Note: this article was originally published elsewhere in 2015.
The DC Punk Archive officially launched in the nation’s capital a little over a year ago to some international notice and local fanfare. The archive’s home, the Martin Luther King Jr Memorial Library, has hosted shows featuring DC-based bands since October of 2014. Last week, on a balmy early summer Thursday, The Maneuvers, Puff Pieces, and Give became the lastest local bands who’ve gigged at the venue, playing a short, emphatic, deeply pleasing free show in support of the archive and its mission.
The Maneuvers were on first and allowed their vocals to disappear almost entirely beneath the wash of guitar and drums. Puff Pieces played into the idea of slightly malfunctioning melody lines and rhythms, like a bearable, punk-borne version of Primus. Give passed around a box of homemade pancakes for the audience to share and jumped around the stage and whipped their hair, working their way through numbers such as Fuck Me Blind (self-censored into Eff Me Blind for the all-ages crowd.)
Before Give played, Michele Casto of the DC public library addressed the crowd and made an appeal for contributions and donations to the archive. It didn’t matter if it was “someone’s brother’s CDs they made in high school — we want it all”. A colleague of hers reminded the crowd that “this is your government at work. These are your tax dollars at work.”
By phone the following Monday, Casto told me that the show is part of a series designed to highlight the launch of the archive, once a grant had come through. After the shows’ success there are tentative plans being sketched out for a day-long concert this coming October, to coincide with the beta launch of the website and an archive dedicated to Go-Go music as well.
The punk archive’s origins partly stemmed from James Schneider’s documentary, Punk the Capital. While Schneider was filming, he kept coming across private collection after private collection, one old show flyer after the other. But Michele and Bobby “Dougherty [had]” — in their words — “dreamt of building an archival collection focused on DC’s influential punk scene for years. We felt that developing such a collection would not only meet traditional archival goals of preserving materials as a resource for students, researchers, and fans of local music culture, but would also help position DC Public Library as an institution supportive of local music past and present, a space for local music discovery, and an innovator in community engagement in collection building and preservation.” Schneider’s documentary served as something of a situational catalyst, and the archive was born.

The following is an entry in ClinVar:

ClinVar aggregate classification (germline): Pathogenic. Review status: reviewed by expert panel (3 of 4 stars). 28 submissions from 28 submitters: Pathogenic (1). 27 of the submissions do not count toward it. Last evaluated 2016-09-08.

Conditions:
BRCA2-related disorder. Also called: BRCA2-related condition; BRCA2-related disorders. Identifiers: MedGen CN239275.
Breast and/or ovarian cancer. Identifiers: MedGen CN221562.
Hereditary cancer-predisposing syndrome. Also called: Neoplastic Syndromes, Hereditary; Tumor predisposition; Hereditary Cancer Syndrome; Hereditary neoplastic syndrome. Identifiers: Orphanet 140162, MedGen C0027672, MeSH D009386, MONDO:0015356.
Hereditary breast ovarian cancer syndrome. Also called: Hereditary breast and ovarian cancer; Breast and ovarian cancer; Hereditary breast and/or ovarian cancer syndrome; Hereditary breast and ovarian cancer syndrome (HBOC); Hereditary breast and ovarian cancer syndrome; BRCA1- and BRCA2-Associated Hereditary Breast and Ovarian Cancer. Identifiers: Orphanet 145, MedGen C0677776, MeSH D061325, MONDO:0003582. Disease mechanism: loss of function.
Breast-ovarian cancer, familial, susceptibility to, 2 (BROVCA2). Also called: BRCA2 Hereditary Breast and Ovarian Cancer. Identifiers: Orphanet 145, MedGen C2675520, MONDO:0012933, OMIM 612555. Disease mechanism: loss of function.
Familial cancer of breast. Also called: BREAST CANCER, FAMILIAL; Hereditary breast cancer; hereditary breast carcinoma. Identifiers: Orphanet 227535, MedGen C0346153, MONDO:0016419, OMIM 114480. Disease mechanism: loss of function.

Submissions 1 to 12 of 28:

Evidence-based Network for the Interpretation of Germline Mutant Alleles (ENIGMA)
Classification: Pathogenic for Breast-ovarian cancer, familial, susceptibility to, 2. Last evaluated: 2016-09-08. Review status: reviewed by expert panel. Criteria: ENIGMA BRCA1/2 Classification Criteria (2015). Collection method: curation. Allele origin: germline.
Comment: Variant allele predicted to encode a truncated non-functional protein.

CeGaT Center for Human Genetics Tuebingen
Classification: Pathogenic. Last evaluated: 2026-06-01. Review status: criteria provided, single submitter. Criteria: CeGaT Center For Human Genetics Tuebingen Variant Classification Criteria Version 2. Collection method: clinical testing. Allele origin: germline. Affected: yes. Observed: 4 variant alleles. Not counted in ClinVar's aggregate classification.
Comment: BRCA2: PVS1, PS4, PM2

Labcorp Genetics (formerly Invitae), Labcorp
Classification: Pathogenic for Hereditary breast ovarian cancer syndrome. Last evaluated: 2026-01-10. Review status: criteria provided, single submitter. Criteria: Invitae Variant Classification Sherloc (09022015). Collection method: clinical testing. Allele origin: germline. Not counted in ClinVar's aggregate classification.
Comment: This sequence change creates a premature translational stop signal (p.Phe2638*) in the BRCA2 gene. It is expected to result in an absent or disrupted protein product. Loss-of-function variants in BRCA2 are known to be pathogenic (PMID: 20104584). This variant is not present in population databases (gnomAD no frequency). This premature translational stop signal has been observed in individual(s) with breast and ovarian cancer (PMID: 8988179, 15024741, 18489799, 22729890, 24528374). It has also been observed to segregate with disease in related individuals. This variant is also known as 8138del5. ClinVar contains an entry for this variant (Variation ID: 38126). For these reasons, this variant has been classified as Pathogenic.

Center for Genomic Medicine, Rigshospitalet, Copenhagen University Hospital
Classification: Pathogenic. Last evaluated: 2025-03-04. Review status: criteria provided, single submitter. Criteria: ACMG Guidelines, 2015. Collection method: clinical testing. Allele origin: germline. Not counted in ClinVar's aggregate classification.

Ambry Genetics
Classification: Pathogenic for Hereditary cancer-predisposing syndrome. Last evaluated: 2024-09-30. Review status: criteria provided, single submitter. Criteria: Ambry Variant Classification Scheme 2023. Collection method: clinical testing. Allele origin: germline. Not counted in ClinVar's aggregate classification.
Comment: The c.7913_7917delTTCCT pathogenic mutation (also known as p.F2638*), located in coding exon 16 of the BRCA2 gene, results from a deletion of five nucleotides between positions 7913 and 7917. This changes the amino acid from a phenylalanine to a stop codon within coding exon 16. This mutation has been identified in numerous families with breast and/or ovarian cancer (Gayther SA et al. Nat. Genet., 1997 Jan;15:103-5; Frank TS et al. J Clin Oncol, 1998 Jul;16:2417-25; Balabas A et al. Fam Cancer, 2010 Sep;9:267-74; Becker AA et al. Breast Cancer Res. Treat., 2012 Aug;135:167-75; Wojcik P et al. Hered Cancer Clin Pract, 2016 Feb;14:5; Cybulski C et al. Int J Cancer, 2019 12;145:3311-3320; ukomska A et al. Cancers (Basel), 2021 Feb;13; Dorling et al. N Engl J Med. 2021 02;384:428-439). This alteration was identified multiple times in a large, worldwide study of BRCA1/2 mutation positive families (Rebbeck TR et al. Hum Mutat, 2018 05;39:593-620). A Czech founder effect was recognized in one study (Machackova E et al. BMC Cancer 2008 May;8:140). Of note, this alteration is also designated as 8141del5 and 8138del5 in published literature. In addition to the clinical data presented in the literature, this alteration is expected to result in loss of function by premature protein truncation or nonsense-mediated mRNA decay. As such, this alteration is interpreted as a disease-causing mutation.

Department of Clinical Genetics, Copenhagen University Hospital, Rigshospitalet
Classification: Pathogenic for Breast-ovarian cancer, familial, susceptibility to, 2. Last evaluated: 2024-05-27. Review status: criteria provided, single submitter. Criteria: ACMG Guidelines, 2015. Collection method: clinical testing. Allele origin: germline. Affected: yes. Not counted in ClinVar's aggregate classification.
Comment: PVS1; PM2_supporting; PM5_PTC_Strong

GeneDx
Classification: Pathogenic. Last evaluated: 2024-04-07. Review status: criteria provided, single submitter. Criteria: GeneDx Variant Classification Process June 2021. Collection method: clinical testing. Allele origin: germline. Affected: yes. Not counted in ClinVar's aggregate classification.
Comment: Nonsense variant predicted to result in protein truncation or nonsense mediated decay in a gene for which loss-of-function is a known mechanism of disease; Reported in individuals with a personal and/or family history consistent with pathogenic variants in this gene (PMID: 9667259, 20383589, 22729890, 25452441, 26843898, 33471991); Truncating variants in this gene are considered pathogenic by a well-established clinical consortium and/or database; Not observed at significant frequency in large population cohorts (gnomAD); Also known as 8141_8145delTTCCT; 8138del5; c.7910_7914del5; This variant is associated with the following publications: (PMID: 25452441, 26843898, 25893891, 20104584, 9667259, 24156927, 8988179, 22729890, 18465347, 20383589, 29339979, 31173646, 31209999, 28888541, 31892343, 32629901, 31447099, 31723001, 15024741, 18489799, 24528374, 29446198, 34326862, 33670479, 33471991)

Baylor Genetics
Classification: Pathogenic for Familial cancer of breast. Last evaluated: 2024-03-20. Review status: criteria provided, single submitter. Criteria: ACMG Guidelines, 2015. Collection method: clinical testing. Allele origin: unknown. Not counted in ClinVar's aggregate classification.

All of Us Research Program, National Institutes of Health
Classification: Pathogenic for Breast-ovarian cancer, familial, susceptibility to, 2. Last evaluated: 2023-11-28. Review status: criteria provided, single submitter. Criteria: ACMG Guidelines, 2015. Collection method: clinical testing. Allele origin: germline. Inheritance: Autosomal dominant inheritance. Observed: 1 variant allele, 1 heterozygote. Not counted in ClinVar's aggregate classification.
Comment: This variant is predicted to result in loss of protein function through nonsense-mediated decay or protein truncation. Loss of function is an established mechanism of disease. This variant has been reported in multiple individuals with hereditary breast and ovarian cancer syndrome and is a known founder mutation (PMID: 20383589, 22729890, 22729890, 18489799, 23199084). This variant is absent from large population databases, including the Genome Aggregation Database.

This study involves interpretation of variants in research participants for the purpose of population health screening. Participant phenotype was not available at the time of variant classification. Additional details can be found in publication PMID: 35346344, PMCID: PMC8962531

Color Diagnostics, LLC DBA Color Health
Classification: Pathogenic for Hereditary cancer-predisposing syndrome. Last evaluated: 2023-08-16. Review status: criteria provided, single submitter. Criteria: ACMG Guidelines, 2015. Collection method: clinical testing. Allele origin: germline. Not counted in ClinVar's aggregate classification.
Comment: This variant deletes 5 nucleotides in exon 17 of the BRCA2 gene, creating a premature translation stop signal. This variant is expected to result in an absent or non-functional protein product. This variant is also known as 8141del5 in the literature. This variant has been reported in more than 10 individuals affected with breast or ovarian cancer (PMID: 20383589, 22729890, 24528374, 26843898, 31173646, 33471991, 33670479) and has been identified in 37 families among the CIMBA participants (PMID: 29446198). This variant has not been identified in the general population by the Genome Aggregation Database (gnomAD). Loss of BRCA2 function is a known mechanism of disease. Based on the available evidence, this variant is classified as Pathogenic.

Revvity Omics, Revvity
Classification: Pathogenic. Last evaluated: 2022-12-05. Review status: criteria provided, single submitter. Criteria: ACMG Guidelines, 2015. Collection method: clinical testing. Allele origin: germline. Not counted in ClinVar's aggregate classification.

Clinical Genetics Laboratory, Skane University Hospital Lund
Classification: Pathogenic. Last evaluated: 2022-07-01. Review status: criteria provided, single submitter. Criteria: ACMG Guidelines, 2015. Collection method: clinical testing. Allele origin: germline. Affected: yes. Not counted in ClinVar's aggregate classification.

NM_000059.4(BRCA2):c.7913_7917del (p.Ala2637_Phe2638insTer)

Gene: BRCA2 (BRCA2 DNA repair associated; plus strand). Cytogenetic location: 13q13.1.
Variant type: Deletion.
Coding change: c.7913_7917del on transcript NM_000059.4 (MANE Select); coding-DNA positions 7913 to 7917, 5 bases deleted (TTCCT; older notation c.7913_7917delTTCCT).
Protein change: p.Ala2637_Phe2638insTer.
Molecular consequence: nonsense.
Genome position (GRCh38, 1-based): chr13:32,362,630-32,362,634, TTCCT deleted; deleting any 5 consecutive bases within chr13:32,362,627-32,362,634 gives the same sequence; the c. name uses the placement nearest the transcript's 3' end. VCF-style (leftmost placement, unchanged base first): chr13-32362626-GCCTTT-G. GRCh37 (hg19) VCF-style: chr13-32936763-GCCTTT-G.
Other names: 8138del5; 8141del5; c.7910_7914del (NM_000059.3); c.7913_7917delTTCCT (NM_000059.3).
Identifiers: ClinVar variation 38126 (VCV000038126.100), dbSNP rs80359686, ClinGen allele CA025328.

People involved in the scene “were always self-documenting because they didn’t think the city valued this. There was no expectation that DC as a whole would support what they were doing.” They had had 80s stuff donated to them, in addition to 90s stuff, and now — with the shows — they have material from last year and this year.
They also had material from Thursday night, where everyone left through a tiny elevator that could only hold about six people. “There’s something wonderfully dainty about leaving through an elevator this small,” I said. The passengers laughed, some politely. “It’s to give us a minute before returning to the real world,” a young woman replied, and the doors opened, and we left.
“People knew they were involved in something special,” Casto told me, “so why not collect it while it’s happening?” When “people from the [scene in the] 80’s take a look at the archive,” she said, they’ll realize — “it never stopped.”